London, 1837. A world so removed from our own that it would appear almost alien to us, over a thousand years later. Terra was just reaching the end of the first Industrial Revolution, reliant on steam, water and when all else failed, raw muscle power to drive the engine of progress. It would be almost seventy years before the first powered flight by a heavier than air craft, more than a century before humanity made its first timid steps into the wider universe. It was a very different time, with the mysticism of the past giving way to the dawning of the age of technology. But old superstitions die hard, so when people encounter something outside of their understanding, well, they fall back on what they know.

So, when stories started to circulate of a mysterious figure appearing out of the night to attack seemingly random victims across the city, it wasn't long before they were proclaimed to be a demon. More attacks followed, including one that saw an armed soldier standing sentry attacked by a grotesque figure with sharp claws and glowing red eyes, who was reportedly capable of inhuman feats of agility. Thus was born the legend of Spring-Heeled Jack, the Terror of London. Sightings would continue for almost seventy years, stretching the length and breath of the British Isles, with far too many witnesses to be discredited as simply mass hysteria.

But what, I hear you ask, has this got to do with a lone SLDF infantryman?

Well, six months into the new regime, the police chief for the city of Edinburgh was found dead, shot through the neck by an arrow. Upon examination, it was discovered that the name Bethany McKenzie-Cameron had been etched into the shaft. A search of local records showed only one match: the six year old daughter of Robert and Meredith McKenzie-Cameron, and the youngest niece of of Jack McKenzie-Cameron. It is important to note that the victim had been a vocal supporter of Amaris, eagerly using the emergency powers handed to him to rule his city in an iron grip.

More bodies followed, and at each scene, the name of a member of the McKenzie-Cameron family was found etched into an arrow, a knife or a bullet. Perhaps the most gruesome was the trou de loup, or wolf pit, that was dug on a stretch of forest trail often used by members of a Rim Worlds Army garrison. That trap was expertly set, designed only to trigger when a significant weight was placed upon it, allowing it to ensnare no less than six MechWarriors. Not only was the bottom of the pit lined with sharpened wooden spikes, but they had smeared with human excrement, meaning that those who survived being impaled found themselves facing the increased risk of infection. Inscribed on each spike were the remaining names of the McKenzie-Cameron family.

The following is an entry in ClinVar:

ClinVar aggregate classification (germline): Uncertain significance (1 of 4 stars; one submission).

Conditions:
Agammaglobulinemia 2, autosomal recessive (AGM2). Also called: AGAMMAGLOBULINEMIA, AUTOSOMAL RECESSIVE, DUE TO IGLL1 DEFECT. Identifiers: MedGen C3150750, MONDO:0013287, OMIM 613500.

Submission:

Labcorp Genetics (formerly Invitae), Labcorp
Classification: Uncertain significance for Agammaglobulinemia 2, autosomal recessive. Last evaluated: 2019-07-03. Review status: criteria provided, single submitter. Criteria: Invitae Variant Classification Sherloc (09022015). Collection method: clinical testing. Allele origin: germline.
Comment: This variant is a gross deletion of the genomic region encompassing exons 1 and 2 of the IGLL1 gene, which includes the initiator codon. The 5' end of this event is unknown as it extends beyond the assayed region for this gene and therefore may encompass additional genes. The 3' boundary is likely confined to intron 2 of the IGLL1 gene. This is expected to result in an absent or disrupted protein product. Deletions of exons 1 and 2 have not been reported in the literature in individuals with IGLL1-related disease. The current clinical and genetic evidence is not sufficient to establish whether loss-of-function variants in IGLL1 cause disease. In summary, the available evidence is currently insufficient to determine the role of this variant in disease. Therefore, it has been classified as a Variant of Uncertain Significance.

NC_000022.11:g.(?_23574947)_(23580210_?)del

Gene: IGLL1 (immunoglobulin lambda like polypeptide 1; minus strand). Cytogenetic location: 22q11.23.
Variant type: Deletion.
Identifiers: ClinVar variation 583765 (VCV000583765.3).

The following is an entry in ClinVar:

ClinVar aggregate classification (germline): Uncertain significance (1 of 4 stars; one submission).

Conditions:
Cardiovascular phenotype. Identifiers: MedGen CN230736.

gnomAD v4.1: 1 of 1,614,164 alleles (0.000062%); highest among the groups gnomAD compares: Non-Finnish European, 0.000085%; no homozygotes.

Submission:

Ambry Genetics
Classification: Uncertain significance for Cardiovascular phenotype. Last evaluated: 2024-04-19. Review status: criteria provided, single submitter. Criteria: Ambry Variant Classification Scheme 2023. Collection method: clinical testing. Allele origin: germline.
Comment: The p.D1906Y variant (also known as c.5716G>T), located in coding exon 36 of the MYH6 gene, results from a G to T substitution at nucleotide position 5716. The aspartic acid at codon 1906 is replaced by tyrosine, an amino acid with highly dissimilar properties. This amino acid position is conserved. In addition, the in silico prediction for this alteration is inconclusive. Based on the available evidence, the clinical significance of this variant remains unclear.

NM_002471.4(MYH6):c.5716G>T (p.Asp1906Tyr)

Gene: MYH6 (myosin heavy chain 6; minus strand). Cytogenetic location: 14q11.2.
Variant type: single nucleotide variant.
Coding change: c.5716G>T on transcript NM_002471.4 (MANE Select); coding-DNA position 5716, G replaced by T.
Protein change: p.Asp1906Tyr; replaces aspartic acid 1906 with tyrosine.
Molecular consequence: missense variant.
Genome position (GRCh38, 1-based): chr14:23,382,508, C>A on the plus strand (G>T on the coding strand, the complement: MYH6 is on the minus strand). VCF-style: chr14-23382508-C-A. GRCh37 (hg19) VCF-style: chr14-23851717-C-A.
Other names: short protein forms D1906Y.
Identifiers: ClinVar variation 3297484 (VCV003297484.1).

The attacks contained, all seemingly at random, with the names of other dead members of the Cameron dynasty found near every body. However, by this point, the placing of names had become public knowledge, and it is very likely that at least some of the killings were the work of copycats, inspired by the original. And indeed, a number of people were arrested and executed for the killings, even when there was overwhelming proof that they could not have been responsible for all of them.

But, if that was all there was to it, why did I bring up some story from a thousand years ago?

Because it wasn't long before a new terror started to stalk the cites and towns of Europe.

Most of Terra was still under curfew, with security patrols, made up of RWA paramilitaries and local recruits, enforcing harsh penalties on those who they caught out without a pass. The city of Copenhagen had become notorious for the harshness of its local police under the new regime, but all this would change when a mysterious assailant began to attack patrols. At first, it was assumed to be little more than local criminal elements testing the waters, or random citizens striking back against their oppressors.

That was until the night of December 26th, 2767, the first anniversary of the coup.

Several members of the local garrison had been out drinking, celebrating Amaris' rise to power, when a dark figure appeared in the street before them. The lone survivor described a tall, slender form, dressed in what looked to be some kind of customised battle dress. Their face was hidden behind a featureless mask that left only two glowing red eyes to be seen. It was upon them before they had a chance to react, a massive sword cutting though uniforms and flesh with equal ease. Some tried to run, others fight back, but all fell to the strange attacker. The only thing stopping the unknown attacker from finishing the job was the sudden appearance of a police VTOL, its powerful searchlight illuminating the bloody scene.

The masked figure looked up, then vanished into the night.

More attacks followed, leaving more dead troops and security forces in their wake. The unknown attacker, always described the same by the few survivors, seemed to be able to move abut Europe at will, striking seemingly random targets. Attempts to track or trap the mysterious attacker failed, but an investigation into their possible identity did bear some fruit.

A study of the few images of the attacker showed that they seemed to be using a customised variant of the type of sneak suite favoured by SLDF special forces. The mask, with its distinctive red eyes, was identified as a prototype multi-spectrum visor, believed to have been destroyed in a fire that gutted the Marconi Electronics factory not long after the coup. It also became clear that the individual was equipped with a MELCO 'Black Kite' jump pack, an extremely rare and expensive piece of equipment development exclusively for the SAS, due to its unique and still unmatched 'whisper' mode, that made it almost silent during operation.